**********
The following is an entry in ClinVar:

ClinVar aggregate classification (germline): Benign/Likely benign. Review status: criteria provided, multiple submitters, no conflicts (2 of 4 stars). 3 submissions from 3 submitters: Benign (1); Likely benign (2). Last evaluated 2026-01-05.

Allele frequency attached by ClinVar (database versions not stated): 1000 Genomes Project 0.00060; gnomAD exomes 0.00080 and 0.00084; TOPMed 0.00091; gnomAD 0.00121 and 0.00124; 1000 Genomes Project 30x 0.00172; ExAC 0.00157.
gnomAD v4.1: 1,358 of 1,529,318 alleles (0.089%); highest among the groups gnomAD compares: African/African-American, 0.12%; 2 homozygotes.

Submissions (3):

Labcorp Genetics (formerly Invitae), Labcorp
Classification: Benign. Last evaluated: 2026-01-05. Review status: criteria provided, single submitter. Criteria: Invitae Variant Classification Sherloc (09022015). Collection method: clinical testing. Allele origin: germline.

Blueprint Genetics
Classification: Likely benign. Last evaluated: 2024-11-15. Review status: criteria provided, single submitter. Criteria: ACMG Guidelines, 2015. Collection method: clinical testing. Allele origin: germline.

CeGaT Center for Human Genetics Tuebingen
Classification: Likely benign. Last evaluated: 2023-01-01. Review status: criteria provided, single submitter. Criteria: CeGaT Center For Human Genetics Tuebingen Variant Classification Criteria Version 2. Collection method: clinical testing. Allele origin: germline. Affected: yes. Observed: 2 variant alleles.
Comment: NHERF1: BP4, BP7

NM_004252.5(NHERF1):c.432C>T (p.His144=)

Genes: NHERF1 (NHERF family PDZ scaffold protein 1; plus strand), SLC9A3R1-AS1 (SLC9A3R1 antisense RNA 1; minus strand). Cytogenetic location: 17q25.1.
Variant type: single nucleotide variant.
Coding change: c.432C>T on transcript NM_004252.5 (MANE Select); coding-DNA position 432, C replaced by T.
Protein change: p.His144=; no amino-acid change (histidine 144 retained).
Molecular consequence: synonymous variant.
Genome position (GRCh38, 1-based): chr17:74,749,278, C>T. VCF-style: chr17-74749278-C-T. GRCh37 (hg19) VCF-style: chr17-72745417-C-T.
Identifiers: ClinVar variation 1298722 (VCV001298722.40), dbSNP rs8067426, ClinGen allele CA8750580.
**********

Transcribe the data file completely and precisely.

The following is an entry in ClinVar:

ClinVar aggregate classification (germline): Benign/Likely benign. Review status: criteria provided, multiple submitters, no conflicts (2 of 4 stars). 3 submissions from 3 submitters: Benign (1); Likely benign (2). Last evaluated 2026-01-05.

Allele frequency attached by ClinVar (database versions not stated): 1000 Genomes Project 0.00060; gnomAD exomes 0.00080 and 0.00084; TOPMed 0.00091; gnomAD 0.00121 and 0.00124; 1000 Genomes Project 30x 0.00172; ExAC 0.00157.
gnomAD v4.1: 1,358 of 1,529,318 alleles (0.089%); highest among the groups gnomAD compares: African/African-American, 0.12%; 2 homozygotes.

Submissions (3):

Labcorp Genetics (formerly Invitae), Labcorp
Classification: Benign. Last evaluated: 2026-01-05. Review status: criteria provided, single submitter. Criteria: Invitae Variant Classification Sherloc (09022015). Collection method: clinical testing. Allele origin: germline.

Blueprint Genetics
Classification: Likely benign. Last evaluated: 2024-11-15. Review status: criteria provided, single submitter. Criteria: ACMG Guidelines, 2015. Collection method: clinical testing. Allele origin: germline.

CeGaT Center for Human Genetics Tuebingen
Classification: Likely benign. Last evaluated: 2023-01-01. Review status: criteria provided, single submitter. Criteria: CeGaT Center For Human Genetics Tuebingen Variant Classification Criteria Version 2. Collection method: clinical testing. Allele origin: germline. Affected: yes. Observed: 2 variant alleles.
Comment: NHERF1: BP4, BP7

NM_004252.5(NHERF1):c.432C>T (p.His144=)

Genes: NHERF1 (NHERF family PDZ scaffold protein 1; plus strand), SLC9A3R1-AS1 (SLC9A3R1 antisense RNA 1; minus strand). Cytogenetic location: 17q25.1.
Variant type: single nucleotide variant.
Coding change: c.432C>T on transcript NM_004252.5 (MANE Select); coding-DNA position 432, C replaced by T.
Protein change: p.His144=; no amino-acid change (histidine 144 retained).
Molecular consequence: synonymous variant.
Genome position (GRCh38, 1-based): chr17:74,749,278, C>T. VCF-style: chr17-74749278-C-T. GRCh37 (hg19) VCF-style: chr17-72745417-C-T.
Identifiers: ClinVar variation 1298722 (VCV001298722.40), dbSNP rs8067426, ClinGen allele CA8750580.